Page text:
The Deepening Rohingya Crisis: Will It Engulf The Region? – Analysis

By Iftekhar Ahmed Chowdhury1

The Rohingya issue, to paraphrase from Lord Alfred Douglas’ poem ‘Two Loves’ published in 1894, is a crisis that literally ‘dare not speak its name’. The Myanmar authorities have forbidden the use of the term by which much of the world knows the minority Muslim community in that country’s Rakhine State, bordering Bangladesh.

This ban on the use of the term ‘Rohingya’ was imposed on 29 March 2014, and the Muslim minority in Rakhine were asked to be registered as ‘Bengalis’. Just as by whatever name a spade is called, it does not alter the object, not describing the Rakhine minorities by the name they have been widely known to-date, does not cause the issue to disappear. Indeed it is rapidly evolving as a deepening crisis, the name of the concerned notwithstanding, which if not appropriately addressed could engulf the neighbouring region in a mighty and disastrous conflagration.

Origin of the Term

According to an analyst Jacques Leider, the term ‘Rohingya’ appears in a writing by one Francis Buchanan-Hamilton as early as 1799.2 The term itself means “inhabitant of Rohang’, an early name used by Muslims for the Arakan State of then Burma (now Myanmar), presently known as ‘Rakhine’. The Muslim community, according to Leider, an expert in the field, had been present there since the 15th century. This is also the time when they spread to the rest of Southeast Asia, in countries such as Malaysia and Indonesia. Even prior to the British colonial period, people from Bengal were brought in by Rakhine Kings and settled in the Arakan region as farmers. Eventually the English stopped Indian immigration, but the absence of borders meant unimpeded free movement.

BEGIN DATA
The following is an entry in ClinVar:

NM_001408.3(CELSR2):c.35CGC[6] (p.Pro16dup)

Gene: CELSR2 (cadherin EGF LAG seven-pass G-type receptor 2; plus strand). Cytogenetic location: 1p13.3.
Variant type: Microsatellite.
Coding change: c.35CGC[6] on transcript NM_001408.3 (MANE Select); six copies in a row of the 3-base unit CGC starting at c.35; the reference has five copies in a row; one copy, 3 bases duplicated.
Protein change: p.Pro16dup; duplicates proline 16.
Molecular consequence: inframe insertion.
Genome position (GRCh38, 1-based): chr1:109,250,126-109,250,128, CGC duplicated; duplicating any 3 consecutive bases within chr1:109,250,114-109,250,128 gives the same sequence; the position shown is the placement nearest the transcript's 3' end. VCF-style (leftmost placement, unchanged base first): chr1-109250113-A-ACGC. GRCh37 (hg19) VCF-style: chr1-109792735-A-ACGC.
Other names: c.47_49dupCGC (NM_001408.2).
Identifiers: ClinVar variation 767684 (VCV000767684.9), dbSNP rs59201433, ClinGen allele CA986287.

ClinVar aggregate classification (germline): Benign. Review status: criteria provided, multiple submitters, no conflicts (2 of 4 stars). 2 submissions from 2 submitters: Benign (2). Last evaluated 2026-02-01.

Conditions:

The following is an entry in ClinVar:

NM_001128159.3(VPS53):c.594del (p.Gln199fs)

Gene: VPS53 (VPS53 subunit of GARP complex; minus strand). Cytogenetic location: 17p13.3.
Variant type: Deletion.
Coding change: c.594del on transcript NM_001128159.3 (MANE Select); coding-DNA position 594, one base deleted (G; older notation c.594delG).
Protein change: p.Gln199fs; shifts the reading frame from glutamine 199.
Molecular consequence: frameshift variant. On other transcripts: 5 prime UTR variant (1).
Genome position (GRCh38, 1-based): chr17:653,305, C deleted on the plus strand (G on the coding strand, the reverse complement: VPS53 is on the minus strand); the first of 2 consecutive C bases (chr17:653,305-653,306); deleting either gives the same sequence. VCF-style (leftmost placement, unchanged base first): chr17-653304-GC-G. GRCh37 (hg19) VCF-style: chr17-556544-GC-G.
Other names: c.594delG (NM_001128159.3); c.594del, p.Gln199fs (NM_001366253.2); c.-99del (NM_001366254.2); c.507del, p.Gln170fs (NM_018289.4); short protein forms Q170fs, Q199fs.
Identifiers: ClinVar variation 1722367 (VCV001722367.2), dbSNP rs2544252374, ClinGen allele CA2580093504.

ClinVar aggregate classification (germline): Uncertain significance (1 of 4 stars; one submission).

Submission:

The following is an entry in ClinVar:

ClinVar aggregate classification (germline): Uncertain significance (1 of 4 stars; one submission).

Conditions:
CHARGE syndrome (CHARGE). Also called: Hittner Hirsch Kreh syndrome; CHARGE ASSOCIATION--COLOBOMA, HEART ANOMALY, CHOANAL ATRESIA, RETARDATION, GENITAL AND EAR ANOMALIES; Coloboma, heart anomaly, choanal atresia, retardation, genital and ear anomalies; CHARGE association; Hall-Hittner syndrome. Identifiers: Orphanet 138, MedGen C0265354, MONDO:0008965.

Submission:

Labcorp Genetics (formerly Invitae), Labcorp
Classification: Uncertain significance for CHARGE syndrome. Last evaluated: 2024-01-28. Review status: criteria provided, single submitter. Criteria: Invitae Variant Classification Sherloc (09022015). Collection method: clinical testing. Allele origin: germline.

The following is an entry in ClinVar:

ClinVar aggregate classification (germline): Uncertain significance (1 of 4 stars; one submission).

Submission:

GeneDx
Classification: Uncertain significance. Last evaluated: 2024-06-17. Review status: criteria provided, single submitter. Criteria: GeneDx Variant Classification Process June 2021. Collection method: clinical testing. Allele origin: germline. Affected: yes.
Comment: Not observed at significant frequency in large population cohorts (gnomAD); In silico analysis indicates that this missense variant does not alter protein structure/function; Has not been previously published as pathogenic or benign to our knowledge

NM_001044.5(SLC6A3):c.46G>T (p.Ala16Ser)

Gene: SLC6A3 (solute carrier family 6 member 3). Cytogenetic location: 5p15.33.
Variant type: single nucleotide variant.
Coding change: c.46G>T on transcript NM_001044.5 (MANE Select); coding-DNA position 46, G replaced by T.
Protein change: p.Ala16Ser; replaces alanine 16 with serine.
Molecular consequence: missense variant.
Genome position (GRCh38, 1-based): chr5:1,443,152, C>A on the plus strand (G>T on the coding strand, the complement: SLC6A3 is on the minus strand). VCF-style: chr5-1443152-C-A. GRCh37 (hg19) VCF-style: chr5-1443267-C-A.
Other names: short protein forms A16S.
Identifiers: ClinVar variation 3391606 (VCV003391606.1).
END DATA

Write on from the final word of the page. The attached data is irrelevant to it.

The demographic numbers grew, and with it there was burgeoning resentment among the Rakhine Buddhists. The frays that followed were joined by a third party, the Myanmar armed forces. There were resultant conflicts which from time to time, led to the displacement of these people, initially to Bangladesh, but now to the other parts of South and Southeast Asia as well. Things came to such a pass that a respected English journal posed the query if the Rohingyas were the most “persecuted people on earth”.3